Archive for Cloth Diapering

Yeast Diaper Rash

Oh my. Oh my. We’re cloth diapering and our son got a yeast diaper rash. I learned a lot through this whole experience, much of it with the help Karen (who sews our cloth diaper covers); the rest of it from internet research. Here’s what I learned. product_diaper_rash_relief

1. Only certain diaper rash creams should be used on babies wearing cloth diapers. Most commercial creams create a barrier on the inner material and cause the diaper to repel instead of absorb moisture. Others contain cod liver oil, such as A&D Ointment, and there’s nothing worse than fishy diapers.

2. Only certain detergents should be used on cloth diapers. Check out the list here.

3.  The yeast on the cloth diapers needs to be killed or the rash will continue to come back. I added a tablespoon or so of bleach to every hot water cycle, then added vinegar to the rinse cycle, and finally ran an extra cold water rinse with nothing in it until the rash was gone.

4. Some disposable wipe solutions will feed the yeast. So, I continued to use my cloth wipes and a homemade wipe solution. For the solution I mixed 2 t. vegetable oil, 1/8 t. Dr. Bronner’s Baby Mild liquid soap, and 1 c. water.

5. There are natural ways to treat a yeast diaper rash on a cloth diapered baby. We laid our baby out to air dry during the day. I rubbed virgin coconut oil (it has anti-fungal properties) on him and hoped he didn’t get too cold (since it’s in the 20s outside). He had to be in a diaper for naps though, so we used MotherLove cream since it is safe for cloth diapers and fights yeast. I also gave him acidophilus powder to suck off my finger since it is known to stop the growth of yeast.

Our babe is now better, but I am going to run one more cycle of bleach and vinegar in his diapers to make sure the yeast is long gone! Phew!


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Our Cloth Diapering Journey

Cloth diapering has been a journey for us. I wanted to cloth diaper our first child from the beginning but because he was to have casts up to his groin, we opted to begin with disposables. Then, when he was about 4 months old, a friend gave me all of her cloth diapers. I gave it a shot and loved it, but we still didn’t use them exclusively.

Our “baby” just turned 2 and we now have a 3 month old. Both are cloth diapered except when we’re traveling or at church (I just can’t ask the nursery lady to deal with a poopy cloth diaper). It took a lot of convincing for my husband to buy into it wholeheartedly. Whether or not he’s excited about it now doesn’t matter because he supports my conviction and I love him all the more for it.img_2586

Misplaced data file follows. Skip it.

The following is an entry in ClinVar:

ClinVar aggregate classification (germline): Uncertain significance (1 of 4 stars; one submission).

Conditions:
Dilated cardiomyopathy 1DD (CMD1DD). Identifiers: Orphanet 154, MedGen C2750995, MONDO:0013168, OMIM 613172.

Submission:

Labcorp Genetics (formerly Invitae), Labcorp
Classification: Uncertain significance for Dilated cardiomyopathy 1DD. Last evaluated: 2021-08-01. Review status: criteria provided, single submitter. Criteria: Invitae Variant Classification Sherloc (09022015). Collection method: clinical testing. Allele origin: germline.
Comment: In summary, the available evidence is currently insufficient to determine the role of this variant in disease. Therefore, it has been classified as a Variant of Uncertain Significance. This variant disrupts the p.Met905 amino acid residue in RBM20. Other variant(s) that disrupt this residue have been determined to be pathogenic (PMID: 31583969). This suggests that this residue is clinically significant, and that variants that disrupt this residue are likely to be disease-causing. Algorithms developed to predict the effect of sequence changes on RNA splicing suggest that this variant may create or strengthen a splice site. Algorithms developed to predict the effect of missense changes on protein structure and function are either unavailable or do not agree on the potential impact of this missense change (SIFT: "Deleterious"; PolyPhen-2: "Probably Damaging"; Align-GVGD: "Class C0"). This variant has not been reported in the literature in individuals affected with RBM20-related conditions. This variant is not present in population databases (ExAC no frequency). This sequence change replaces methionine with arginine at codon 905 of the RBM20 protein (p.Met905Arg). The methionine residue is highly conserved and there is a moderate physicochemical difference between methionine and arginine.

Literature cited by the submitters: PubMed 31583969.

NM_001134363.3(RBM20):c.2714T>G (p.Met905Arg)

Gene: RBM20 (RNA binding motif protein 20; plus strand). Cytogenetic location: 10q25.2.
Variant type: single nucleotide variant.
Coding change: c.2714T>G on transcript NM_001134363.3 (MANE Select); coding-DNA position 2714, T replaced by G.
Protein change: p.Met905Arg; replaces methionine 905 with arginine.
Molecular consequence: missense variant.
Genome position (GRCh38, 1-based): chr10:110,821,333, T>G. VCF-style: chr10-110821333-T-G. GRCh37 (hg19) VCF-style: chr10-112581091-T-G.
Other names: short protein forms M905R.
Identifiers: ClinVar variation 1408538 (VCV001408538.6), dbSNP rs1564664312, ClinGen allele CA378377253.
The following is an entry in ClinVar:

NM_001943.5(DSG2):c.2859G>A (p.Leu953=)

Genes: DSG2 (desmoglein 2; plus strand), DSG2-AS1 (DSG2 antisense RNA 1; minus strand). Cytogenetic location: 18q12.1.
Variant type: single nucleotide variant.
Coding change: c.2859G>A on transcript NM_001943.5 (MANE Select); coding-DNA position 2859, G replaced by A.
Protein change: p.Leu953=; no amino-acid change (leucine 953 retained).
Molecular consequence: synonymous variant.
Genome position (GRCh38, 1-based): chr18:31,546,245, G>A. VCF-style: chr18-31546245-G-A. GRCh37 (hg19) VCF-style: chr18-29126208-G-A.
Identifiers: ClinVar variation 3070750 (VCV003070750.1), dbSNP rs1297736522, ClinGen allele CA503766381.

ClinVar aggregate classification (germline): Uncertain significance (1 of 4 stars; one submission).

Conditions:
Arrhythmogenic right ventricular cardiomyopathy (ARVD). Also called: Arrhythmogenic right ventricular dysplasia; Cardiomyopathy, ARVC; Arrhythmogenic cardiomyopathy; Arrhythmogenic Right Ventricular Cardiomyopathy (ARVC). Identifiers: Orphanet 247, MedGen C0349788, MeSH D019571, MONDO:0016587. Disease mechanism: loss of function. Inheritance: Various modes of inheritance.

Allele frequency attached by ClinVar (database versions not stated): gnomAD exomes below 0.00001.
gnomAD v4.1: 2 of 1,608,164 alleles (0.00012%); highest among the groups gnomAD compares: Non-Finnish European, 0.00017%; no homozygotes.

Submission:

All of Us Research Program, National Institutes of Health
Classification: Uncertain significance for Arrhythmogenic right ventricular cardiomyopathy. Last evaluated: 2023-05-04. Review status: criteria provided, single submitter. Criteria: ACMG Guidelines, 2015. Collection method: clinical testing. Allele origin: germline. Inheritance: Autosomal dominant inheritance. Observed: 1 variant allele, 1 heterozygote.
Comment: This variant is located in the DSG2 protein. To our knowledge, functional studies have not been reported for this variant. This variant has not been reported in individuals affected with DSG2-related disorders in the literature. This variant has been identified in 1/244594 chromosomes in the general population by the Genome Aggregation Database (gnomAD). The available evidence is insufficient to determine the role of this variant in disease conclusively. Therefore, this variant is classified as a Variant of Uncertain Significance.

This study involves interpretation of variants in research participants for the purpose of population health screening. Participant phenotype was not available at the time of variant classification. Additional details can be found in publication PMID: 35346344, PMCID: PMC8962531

So, here’s what we’re doing…
* 2 year old — combination of a) fitted diapers w/ covers, b) one size diapers w/ covers c) all-in-ones (AIOs); all of these were given to us
* 3 month old — since his birth we have used prefolds w/ snappies and covers; we purchased them from a local seamstress
* Both boys get a diaper doubler at night.
We use cloth wipes and a homemade wipe solution for both boys, except when the 2 year old has a poopy diaper. We use disposables for those jobs and flush them with the poo.
Dirty diapers & wipes
We toss them in a large waterproof diaper bag that hangs in the laundry room until laundry day. (The bag is scented with 2 lavender drops, which keeps any smells at bay.) If there is a nasty diaper, I soak it in the utility sink until the cling-ons are loosed. I’d say that happens about once a week. Then it’s taken directly to the washing machine.
I launder the diapers and wipes every third day. I first soak them in cold water in the washing machine on my pre-wash cycle. (Cold water removes stains. Hot water sets them.) Then, I run a hot/cold cycle with Purex detergent. Once a week I run an extra rinse cycle on them.

I have been shocked at how easy it is to cloth diaper. If you’re considering it, ask those who cloth diaper lots of questions. Read and research. Then ask more questions. Figure out what is right for your family and go for it! I think we all have preconceived notions of what cloth diapering means. I sure did. If you really want to know the truth, ask those of us who are doing it. I am no expert, but I would be happy to share what has worked and what hasn’t. Good luck to you! It’s well worth it!

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These are the days


My son’s truck landed in the pile of clean diapers yesterday as he was playing at my feet. I snapped a mental picture and then thought, “Why not run for the camera (again)?” One day my boys will be grown and I’ll be doing laundry without trucks, without diapers, and without play clothes. The thought makes me sad so I try to relish the simple, every day life now.  It goes by way too fast, they say.

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Our Club Feet Story

This is the story of our firstborn with club feet.

My husband Ben and I were married for over 6 years before our first child, Blake, was born. At 18 weeks gestation we went in for a routine sonogram. We sat holding hands, looking at the chambers of the heart, our baby’s face, and his little legs kicking away. When I asked the tech if everything looked okay, she paused. “Well, it looks like your baby may have club feet.” She walked out of the room to show the doctor the print outs and he returned to refer us to a perinatologist at Johns Hopkins Hospital for confirmation. I was a bit surprised, but did not know too much about it, to be upset.